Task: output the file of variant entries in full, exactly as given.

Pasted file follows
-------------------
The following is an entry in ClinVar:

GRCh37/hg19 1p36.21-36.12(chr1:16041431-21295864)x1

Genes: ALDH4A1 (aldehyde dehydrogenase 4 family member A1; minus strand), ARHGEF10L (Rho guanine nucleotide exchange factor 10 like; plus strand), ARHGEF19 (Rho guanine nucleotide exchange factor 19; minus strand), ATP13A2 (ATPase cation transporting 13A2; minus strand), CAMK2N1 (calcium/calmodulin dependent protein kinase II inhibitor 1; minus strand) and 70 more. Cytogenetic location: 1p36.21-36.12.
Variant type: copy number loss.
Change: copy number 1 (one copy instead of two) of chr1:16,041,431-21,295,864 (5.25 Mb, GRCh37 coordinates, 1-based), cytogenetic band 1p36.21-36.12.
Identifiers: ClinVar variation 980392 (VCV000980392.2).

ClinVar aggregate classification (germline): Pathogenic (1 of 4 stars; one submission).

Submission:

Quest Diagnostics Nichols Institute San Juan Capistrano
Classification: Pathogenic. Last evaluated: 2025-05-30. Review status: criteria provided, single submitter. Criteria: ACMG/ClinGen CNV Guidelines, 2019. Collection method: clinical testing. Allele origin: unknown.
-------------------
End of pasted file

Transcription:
The following is an entry in ClinVar:

GRCh37/hg19 1p36.21-36.12(chr1:16041431-21295864)x1

Genes: ALDH4A1 (aldehyde dehydrogenase 4 family member A1; minus strand), ARHGEF10L (Rho guanine nucleotide exchange factor 10 like; plus strand), ARHGEF19 (Rho guanine nucleotide exchange factor 19; minus strand), ATP13A2 (ATPase cation transporting 13A2; minus strand), CAMK2N1 (calcium/calmodulin dependent protein kinase II inhibitor 1; minus strand) and 70 more. Cytogenetic location: 1p36.21-36.12.
Variant type: copy number loss.
Change: copy number 1 (one copy instead of two) of chr1:16,041,431-21,295,864 (5.25 Mb, GRCh37 coordinates, 1-based), cytogenetic band 1p36.21-36.12.
Identifiers: ClinVar variation 980392 (VCV000980392.2).

ClinVar aggregate classification (germline): Pathogenic (1 of 4 stars; one submission).

Submission:

Quest Diagnostics Nichols Institute San Juan Capistrano
Classification: Pathogenic. Last evaluated: 2025-05-30. Review status: criteria provided, single submitter. Criteria: ACMG/ClinGen CNV Guidelines, 2019. Collection method: clinical testing. Allele origin: unknown.